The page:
Public safety offers free self-defense classes

Instructors Josh McMillian and Asia Pettit demonstrate various strikes and blocks for those in attendance.

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Instructors Josh McMillian and Asia Pettit demonstrate various strikes and blocks for those in attendance.
Instructors Josh McMillian and Asia Pettit demonstrate various strikes and blocks for those in attendance.

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It’s almost surprising that the first thing so many people think of when they hear the words “self-defense class” is the SING lesson from the “Miss Congeniality” movie. That was what everyone was laughing about Wednesday, Feb. 17 as they waited for the women’s self-defense class, led by Public Safety Chief Josh McMillian and fellow instructor and amateur fighter, Asia Pettit, to begin.

“Prevention is your best self-defense,” Chief McMillian said. “Be observant wherever you go, use your common sense to avoid getting into situations you think might be dangerous and be confident in yourself.”

[/vc_column_text][/vc_column][vc_column width=”1/2″][vc_video link=”https://www.youtube.com/watch?v=97JIFQzw8NM”][vc_column_text]Above: Scene from Miss Congeniality [/vc_column_text][/vc_column][/vc_row][vc_row][vc_column][vc_column_text]

Josh McMillian and Asia Pettit, instructors for the self-defense class, share a smile after teaching those in attendance how to protect themselves with strikes, blocks, and kicks.
Josh McMillian and Asia Pettit, instructors for the self-defense class, share a smile after teaching those in attendance how to protect themselves with strikes, blocks, and kicks.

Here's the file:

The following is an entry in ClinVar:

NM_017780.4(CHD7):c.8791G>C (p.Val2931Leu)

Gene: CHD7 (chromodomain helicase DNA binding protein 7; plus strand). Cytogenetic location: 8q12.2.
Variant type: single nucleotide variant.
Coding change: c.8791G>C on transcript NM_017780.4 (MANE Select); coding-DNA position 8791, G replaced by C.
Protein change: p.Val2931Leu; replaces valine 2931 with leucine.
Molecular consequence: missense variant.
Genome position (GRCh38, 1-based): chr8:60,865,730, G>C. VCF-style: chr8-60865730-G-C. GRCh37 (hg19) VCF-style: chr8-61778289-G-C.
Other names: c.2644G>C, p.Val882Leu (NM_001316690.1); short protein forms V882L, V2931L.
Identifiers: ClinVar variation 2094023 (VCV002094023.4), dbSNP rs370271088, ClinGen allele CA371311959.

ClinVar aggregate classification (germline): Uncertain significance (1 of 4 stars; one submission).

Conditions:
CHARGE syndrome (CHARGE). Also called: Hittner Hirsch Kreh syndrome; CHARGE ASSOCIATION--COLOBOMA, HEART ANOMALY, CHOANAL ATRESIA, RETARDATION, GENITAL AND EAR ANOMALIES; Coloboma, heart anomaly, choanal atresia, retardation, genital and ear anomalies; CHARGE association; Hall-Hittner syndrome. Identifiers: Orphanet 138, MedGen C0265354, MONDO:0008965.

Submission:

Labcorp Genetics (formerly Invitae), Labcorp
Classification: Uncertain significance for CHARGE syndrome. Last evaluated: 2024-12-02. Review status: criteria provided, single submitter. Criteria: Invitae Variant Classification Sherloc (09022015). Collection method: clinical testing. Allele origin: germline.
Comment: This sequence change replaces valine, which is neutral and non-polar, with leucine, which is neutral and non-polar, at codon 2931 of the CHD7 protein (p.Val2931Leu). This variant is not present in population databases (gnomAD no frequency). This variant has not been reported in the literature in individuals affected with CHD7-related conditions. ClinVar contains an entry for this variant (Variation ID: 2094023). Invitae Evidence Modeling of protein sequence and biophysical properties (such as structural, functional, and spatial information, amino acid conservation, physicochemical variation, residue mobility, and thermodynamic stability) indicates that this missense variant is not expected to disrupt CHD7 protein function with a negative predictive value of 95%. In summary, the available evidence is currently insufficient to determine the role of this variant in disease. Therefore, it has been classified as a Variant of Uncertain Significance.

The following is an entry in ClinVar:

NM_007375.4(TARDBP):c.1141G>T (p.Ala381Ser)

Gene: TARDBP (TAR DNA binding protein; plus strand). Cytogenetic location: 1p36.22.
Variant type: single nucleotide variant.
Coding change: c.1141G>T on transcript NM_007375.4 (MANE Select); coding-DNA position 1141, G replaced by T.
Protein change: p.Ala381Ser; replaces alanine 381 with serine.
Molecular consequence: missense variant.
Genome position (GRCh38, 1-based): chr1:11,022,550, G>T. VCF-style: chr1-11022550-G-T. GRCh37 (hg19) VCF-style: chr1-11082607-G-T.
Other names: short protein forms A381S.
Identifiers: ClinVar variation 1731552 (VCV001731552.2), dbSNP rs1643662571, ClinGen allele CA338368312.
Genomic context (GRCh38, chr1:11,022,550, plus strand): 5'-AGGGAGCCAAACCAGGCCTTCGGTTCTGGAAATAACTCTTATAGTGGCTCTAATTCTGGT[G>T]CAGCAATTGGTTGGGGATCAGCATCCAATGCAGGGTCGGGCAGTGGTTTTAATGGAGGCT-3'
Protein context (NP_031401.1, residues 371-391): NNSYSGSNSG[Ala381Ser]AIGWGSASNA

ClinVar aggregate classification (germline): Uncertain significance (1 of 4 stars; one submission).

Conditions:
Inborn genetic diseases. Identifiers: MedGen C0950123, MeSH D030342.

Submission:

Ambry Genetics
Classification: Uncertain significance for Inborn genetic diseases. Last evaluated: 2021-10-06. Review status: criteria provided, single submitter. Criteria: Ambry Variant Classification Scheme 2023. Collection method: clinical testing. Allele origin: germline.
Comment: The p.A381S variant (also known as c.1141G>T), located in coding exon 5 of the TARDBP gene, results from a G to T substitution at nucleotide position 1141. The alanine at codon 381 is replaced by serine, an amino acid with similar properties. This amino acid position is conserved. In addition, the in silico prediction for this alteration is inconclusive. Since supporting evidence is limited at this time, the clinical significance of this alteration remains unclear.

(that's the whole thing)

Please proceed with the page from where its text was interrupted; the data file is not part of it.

McMillian believes getting into any physical altercation should be your last option, but that doesn’t mean he held back on teaching everyone just how to protect themselves should it come down to a fight. During the three hour course, McMillian and Pettit demonstrated a series of blocks, strikes and kicks that would be useful should one ever be attacked. In unison, everyone copied these moves, repeating them as they moved across the mat and back again.

No one hesitated to ask questions about proper foot placement or the best way to get the most power from a strike or kick. While at first it felt a little silly to be striking at thin air, McMillian assured everyone the best way to become comfortable with using the moves was to practice them again and again.

Chief McMillian said self-defense has no rules. With sport fighting like UFC, a competitor knows they have certain things they can and cannot do; Chief McMillian pointed out that self-defense should be “no holds barred” because your goal is getting away from your attacker safely.

McMillian and Pettit were friendly and helpful, making sure to do their best to ensure everyone left with a little more self-defense knowledge than they came in with.

The class, which is free to attend, will be held again on Wednesday, Feb. 24, Thursday, Feb. 25, and the following week on Wednesday, March 2 and Thursday, March 3.

McMillian encouraged students to take both Wednesday and Thursday nights classes.

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